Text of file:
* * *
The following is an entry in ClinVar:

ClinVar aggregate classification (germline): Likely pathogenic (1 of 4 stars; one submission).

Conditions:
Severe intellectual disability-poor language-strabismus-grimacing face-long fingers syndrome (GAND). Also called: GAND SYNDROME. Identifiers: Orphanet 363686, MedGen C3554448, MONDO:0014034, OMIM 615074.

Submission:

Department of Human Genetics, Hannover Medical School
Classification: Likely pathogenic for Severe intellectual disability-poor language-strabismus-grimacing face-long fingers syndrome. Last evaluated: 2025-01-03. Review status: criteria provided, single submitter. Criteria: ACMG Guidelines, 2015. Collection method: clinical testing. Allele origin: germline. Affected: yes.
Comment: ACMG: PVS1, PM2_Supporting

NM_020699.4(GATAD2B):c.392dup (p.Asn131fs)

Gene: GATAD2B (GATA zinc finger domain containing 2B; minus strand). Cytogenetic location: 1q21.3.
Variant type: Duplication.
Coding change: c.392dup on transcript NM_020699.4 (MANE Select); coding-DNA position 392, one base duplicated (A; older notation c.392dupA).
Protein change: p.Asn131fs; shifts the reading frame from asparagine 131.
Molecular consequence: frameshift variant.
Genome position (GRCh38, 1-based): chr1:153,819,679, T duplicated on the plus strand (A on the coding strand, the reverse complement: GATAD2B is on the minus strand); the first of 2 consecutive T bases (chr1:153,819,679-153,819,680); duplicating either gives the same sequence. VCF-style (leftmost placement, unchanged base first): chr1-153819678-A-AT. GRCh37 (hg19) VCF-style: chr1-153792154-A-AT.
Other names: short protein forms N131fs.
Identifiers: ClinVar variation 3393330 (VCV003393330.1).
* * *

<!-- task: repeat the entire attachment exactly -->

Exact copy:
The following is an entry in ClinVar:

ClinVar aggregate classification (germline): Likely pathogenic (1 of 4 stars; one submission).

Conditions:
Severe intellectual disability-poor language-strabismus-grimacing face-long fingers syndrome (GAND). Also called: GAND SYNDROME. Identifiers: Orphanet 363686, MedGen C3554448, MONDO:0014034, OMIM 615074.

Submission:

Department of Human Genetics, Hannover Medical School
Classification: Likely pathogenic for Severe intellectual disability-poor language-strabismus-grimacing face-long fingers syndrome. Last evaluated: 2025-01-03. Review status: criteria provided, single submitter. Criteria: ACMG Guidelines, 2015. Collection method: clinical testing. Allele origin: germline. Affected: yes.
Comment: ACMG: PVS1, PM2_Supporting

NM_020699.4(GATAD2B):c.392dup (p.Asn131fs)

Gene: GATAD2B (GATA zinc finger domain containing 2B; minus strand). Cytogenetic location: 1q21.3.
Variant type: Duplication.
Coding change: c.392dup on transcript NM_020699.4 (MANE Select); coding-DNA position 392, one base duplicated (A; older notation c.392dupA).
Protein change: p.Asn131fs; shifts the reading frame from asparagine 131.
Molecular consequence: frameshift variant.
Genome position (GRCh38, 1-based): chr1:153,819,679, T duplicated on the plus strand (A on the coding strand, the reverse complement: GATAD2B is on the minus strand); the first of 2 consecutive T bases (chr1:153,819,679-153,819,680); duplicating either gives the same sequence. VCF-style (leftmost placement, unchanged base first): chr1-153819678-A-AT. GRCh37 (hg19) VCF-style: chr1-153792154-A-AT.
Other names: short protein forms N131fs.
Identifiers: ClinVar variation 3393330 (VCV003393330.1).